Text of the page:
Guest Blog: Don’t judge a woman by her conviction, but rather by her potential

17 August 2018

For many women coming out of prison, their first thought is getting their children back - and finding a way to support them. Many are single mothers and the main or only breadwinner.

The stark reality is that few will have jobs to go to upon release. Over the years, the government has focused on getting men coming out of prison into work , yet very little thought or resources has been given to women exiting prison. With little or no support to find a job or learn new skills, many women remain trapped in a cycle of poverty and crime.

At Working Chance, we fundamentally believe in the power of work and its ability to transform the lives of women leaving the criminal justice and care systems.

For many of us work is central to our happiness and gives us a sense of identity and personal achievement, and other resources needed for material wellbeing.

For the women we work with, employment means that and so much more. Once in employment, our women become role models, demonstrating to their children and their communities that there is a place for them in mainstream society.

Operating similarly to a recruitment agency, Working Chance helps women find quality, paid work and supports them in moving up the socioeconomic ladder. Hundreds of women come through our doors every year.

Working Chance started from small beginnings - at my kitchen table. A visit to HMP Holloway in 2009 propelled me into action. I overheard a woman say forlornly: “The real punishment starts when you leave prison and no one will give you a job. Without a job I can’t get my children back.”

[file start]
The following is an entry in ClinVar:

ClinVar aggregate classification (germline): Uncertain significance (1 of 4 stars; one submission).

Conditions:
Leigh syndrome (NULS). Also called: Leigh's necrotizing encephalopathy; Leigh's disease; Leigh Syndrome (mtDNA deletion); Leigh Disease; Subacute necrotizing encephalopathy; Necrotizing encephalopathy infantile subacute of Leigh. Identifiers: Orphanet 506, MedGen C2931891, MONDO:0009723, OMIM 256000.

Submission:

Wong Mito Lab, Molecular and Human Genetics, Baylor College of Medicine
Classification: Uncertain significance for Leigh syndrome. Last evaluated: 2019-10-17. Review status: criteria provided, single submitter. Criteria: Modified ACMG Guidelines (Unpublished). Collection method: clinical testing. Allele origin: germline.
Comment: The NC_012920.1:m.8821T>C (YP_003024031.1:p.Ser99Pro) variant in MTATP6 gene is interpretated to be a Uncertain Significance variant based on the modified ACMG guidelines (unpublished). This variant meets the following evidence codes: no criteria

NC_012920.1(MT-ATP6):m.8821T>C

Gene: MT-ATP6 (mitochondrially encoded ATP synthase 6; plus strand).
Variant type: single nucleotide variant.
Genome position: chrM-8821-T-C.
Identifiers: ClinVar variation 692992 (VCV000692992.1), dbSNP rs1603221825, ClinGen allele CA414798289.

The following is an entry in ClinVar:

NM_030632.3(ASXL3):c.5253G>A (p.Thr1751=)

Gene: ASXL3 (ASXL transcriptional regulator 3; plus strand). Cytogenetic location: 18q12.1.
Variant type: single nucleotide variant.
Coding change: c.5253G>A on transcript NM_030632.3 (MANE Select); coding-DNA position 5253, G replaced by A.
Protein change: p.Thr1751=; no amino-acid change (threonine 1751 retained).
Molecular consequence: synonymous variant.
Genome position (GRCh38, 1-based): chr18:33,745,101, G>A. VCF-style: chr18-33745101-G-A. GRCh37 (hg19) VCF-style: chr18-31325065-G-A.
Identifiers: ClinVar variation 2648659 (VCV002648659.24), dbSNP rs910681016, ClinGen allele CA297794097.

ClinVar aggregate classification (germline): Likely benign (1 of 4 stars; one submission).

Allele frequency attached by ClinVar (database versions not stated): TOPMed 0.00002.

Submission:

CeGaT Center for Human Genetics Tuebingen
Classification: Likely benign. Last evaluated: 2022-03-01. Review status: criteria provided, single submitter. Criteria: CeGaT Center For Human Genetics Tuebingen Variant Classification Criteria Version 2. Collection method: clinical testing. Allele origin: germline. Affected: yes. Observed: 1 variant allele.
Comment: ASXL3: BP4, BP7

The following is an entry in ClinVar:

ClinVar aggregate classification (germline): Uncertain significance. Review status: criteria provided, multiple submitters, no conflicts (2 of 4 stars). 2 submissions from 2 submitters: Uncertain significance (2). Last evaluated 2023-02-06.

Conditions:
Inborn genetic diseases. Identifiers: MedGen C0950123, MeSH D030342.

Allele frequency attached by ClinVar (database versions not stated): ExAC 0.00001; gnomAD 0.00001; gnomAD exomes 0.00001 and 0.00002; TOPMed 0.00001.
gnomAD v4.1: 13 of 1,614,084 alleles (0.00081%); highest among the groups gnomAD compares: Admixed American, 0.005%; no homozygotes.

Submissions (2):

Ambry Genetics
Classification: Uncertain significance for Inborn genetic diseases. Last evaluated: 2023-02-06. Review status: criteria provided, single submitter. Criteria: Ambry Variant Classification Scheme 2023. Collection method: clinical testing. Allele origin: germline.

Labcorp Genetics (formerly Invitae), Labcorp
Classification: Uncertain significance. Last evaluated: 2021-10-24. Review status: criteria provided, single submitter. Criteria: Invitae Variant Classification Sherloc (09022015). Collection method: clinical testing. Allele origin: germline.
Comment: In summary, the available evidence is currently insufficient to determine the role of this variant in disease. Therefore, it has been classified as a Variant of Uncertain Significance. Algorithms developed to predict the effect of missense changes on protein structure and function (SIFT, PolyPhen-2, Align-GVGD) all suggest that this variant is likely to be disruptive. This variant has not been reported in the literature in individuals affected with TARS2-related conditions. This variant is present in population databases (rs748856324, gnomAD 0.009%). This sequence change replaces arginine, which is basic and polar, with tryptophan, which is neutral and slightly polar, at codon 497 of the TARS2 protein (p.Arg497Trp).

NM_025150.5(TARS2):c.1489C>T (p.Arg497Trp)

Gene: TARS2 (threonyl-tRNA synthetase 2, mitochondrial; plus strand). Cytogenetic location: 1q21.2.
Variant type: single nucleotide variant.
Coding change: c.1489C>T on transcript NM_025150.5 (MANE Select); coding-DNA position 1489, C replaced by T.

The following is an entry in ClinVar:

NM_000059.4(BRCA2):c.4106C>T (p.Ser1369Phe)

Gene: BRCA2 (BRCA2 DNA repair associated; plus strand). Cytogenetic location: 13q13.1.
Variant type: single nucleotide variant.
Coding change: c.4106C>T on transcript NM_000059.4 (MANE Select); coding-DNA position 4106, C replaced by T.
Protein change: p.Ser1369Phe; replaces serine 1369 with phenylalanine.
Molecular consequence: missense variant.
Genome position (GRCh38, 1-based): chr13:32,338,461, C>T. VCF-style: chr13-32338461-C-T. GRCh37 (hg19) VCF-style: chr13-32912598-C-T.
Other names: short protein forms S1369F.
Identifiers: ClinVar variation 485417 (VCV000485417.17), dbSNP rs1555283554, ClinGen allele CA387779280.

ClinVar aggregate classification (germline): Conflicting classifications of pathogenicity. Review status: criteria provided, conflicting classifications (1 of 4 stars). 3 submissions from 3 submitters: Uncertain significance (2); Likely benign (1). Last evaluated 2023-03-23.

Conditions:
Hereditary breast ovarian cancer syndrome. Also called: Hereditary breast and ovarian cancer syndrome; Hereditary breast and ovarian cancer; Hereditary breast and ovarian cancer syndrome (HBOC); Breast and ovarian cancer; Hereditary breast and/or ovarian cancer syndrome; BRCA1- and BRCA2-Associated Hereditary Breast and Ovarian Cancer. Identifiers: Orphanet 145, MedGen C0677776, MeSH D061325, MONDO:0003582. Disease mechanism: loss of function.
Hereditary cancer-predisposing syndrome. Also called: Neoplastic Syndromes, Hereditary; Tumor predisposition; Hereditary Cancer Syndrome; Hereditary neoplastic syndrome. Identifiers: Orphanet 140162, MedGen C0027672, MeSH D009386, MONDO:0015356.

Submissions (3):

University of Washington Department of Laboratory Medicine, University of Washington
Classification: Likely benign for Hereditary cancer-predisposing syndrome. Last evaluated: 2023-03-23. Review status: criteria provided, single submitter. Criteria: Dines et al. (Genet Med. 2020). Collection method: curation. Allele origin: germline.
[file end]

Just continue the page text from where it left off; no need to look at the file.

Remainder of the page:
The majority of our candidates are mothers. Whilst they are in prison, their children go into care or are looked after by a relation. Very few are looked after by their fathers.

Studies have indicated the high chances of children following in their mother’s footsteps. The importance of breaking the inter-generational cycle of poverty and offending cannot be overstated.

There’s no doubt that society and employers are more judgemental towards women with convictions. Working Chance aims to shatter these stereotypes. A large part of our work is educating employers to realise that such women are also sisters, daughters, mothers, wives and grandmothers who need a working chance.

The companies we work with are dazzled by our candidates’ resilience and tenacity. They quickly understand the ample and inherent commercial benefits of employing our candidates.

Thanks to support from institutions such as the Smallwood Trust, we are able to give these women and their children hope for a better future - one job at a time.

One of our women recently noted: “The women on my estate can’t believe I’m already going for job interviews when I just got out of prison. They want to know if you’ll help them too.

Ultimately, helping to change a woman’s life means everything to Working Chance. We fundamentally believe that getting women with convictions into paid work is good for them, their children, society and the economy. 

Jocelyn Hillman

Chief Executive

Working Chance